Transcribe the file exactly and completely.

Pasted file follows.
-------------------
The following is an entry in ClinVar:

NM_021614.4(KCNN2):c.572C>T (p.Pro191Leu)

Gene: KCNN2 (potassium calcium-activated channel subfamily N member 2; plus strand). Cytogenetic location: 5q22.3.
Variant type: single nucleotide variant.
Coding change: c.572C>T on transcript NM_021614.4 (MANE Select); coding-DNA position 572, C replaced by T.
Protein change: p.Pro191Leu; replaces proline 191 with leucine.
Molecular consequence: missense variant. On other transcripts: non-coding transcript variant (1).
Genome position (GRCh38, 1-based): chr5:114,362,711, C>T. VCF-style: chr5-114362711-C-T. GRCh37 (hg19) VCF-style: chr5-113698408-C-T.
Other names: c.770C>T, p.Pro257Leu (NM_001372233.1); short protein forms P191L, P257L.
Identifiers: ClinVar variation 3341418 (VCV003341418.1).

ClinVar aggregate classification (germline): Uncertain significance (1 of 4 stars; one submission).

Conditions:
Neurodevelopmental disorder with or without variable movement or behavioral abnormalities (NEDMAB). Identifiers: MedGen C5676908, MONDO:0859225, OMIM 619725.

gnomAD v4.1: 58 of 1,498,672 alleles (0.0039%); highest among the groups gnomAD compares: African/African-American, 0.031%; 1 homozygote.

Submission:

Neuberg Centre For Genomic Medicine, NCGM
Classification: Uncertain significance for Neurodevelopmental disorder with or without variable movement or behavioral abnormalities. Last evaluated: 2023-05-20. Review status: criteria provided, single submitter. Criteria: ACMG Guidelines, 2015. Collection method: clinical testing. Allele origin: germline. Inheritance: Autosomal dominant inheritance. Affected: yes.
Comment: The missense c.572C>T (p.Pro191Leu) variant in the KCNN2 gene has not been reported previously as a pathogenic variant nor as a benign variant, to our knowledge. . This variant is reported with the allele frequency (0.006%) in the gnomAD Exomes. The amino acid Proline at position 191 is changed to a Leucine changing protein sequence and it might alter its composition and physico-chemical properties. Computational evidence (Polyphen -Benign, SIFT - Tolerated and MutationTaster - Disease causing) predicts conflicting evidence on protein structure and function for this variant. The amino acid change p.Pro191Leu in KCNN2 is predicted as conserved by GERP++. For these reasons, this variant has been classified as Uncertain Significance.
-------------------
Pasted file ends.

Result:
The following is an entry in ClinVar:

NM_021614.4(KCNN2):c.572C>T (p.Pro191Leu)

Gene: KCNN2 (potassium calcium-activated channel subfamily N member 2; plus strand). Cytogenetic location: 5q22.3.
Variant type: single nucleotide variant.
Coding change: c.572C>T on transcript NM_021614.4 (MANE Select); coding-DNA position 572, C replaced by T.
Protein change: p.Pro191Leu; replaces proline 191 with leucine.
Molecular consequence: missense variant. On other transcripts: non-coding transcript variant (1).
Genome position (GRCh38, 1-based): chr5:114,362,711, C>T. VCF-style: chr5-114362711-C-T. GRCh37 (hg19) VCF-style: chr5-113698408-C-T.
Other names: c.770C>T, p.Pro257Leu (NM_001372233.1); short protein forms P191L, P257L.
Identifiers: ClinVar variation 3341418 (VCV003341418.1).

ClinVar aggregate classification (germline): Uncertain significance (1 of 4 stars; one submission).

Conditions:
Neurodevelopmental disorder with or without variable movement or behavioral abnormalities (NEDMAB). Identifiers: MedGen C5676908, MONDO:0859225, OMIM 619725.

gnomAD v4.1: 58 of 1,498,672 alleles (0.0039%); highest among the groups gnomAD compares: African/African-American, 0.031%; 1 homozygote.

Submission:

Neuberg Centre For Genomic Medicine, NCGM
Classification: Uncertain significance for Neurodevelopmental disorder with or without variable movement or behavioral abnormalities. Last evaluated: 2023-05-20. Review status: criteria provided, single submitter. Criteria: ACMG Guidelines, 2015. Collection method: clinical testing. Allele origin: germline. Inheritance: Autosomal dominant inheritance. Affected: yes.
Comment: The missense c.572C>T (p.Pro191Leu) variant in the KCNN2 gene has not been reported previously as a pathogenic variant nor as a benign variant, to our knowledge. . This variant is reported with the allele frequency (0.006%) in the gnomAD Exomes. The amino acid Proline at position 191 is changed to a Leucine changing protein sequence and it might alter its composition and physico-chemical properties. Computational evidence (Polyphen -Benign, SIFT - Tolerated and MutationTaster - Disease causing) predicts conflicting evidence on protein structure and function for this variant. The amino acid change p.Pro191Leu in KCNN2 is predicted as conserved by GERP++. For these reasons, this variant has been classified as Uncertain Significance.